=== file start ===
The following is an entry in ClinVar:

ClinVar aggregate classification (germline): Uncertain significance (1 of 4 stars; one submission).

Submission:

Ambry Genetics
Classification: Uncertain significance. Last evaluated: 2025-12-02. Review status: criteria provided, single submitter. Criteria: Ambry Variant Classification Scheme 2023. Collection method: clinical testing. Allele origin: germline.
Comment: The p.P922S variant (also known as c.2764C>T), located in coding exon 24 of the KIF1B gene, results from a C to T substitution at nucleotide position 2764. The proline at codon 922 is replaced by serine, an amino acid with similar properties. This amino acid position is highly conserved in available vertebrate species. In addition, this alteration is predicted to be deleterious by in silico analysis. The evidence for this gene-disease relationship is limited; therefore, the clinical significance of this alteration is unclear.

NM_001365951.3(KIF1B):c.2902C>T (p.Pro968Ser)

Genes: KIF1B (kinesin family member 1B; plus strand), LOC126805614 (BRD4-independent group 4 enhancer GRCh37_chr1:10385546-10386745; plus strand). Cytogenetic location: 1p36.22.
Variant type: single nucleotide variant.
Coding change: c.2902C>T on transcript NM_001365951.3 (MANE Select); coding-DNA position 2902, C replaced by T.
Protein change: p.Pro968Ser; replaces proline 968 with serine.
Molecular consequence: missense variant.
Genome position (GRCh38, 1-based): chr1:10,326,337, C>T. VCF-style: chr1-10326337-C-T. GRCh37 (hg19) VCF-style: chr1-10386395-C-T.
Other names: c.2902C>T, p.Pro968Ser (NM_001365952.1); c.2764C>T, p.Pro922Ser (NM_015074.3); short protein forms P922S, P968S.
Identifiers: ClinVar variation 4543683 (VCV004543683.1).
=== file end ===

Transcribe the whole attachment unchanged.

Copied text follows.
The following is an entry in ClinVar:

ClinVar aggregate classification (germline): Uncertain significance (1 of 4 stars; one submission).

Submission:

Ambry Genetics
Classification: Uncertain significance. Last evaluated: 2025-12-02. Review status: criteria provided, single submitter. Criteria: Ambry Variant Classification Scheme 2023. Collection method: clinical testing. Allele origin: germline.
Comment: The p.P922S variant (also known as c.2764C>T), located in coding exon 24 of the KIF1B gene, results from a C to T substitution at nucleotide position 2764. The proline at codon 922 is replaced by serine, an amino acid with similar properties. This amino acid position is highly conserved in available vertebrate species. In addition, this alteration is predicted to be deleterious by in silico analysis. The evidence for this gene-disease relationship is limited; therefore, the clinical significance of this alteration is unclear.

NM_001365951.3(KIF1B):c.2902C>T (p.Pro968Ser)

Genes: KIF1B (kinesin family member 1B; plus strand), LOC126805614 (BRD4-independent group 4 enhancer GRCh37_chr1:10385546-10386745; plus strand). Cytogenetic location: 1p36.22.
Variant type: single nucleotide variant.
Coding change: c.2902C>T on transcript NM_001365951.3 (MANE Select); coding-DNA position 2902, C replaced by T.
Protein change: p.Pro968Ser; replaces proline 968 with serine.
Molecular consequence: missense variant.
Genome position (GRCh38, 1-based): chr1:10,326,337, C>T. VCF-style: chr1-10326337-C-T. GRCh37 (hg19) VCF-style: chr1-10386395-C-T.
Other names: c.2902C>T, p.Pro968Ser (NM_001365952.1); c.2764C>T, p.Pro922Ser (NM_015074.3); short protein forms P922S, P968S.
Identifiers: ClinVar variation 4543683 (VCV004543683.1).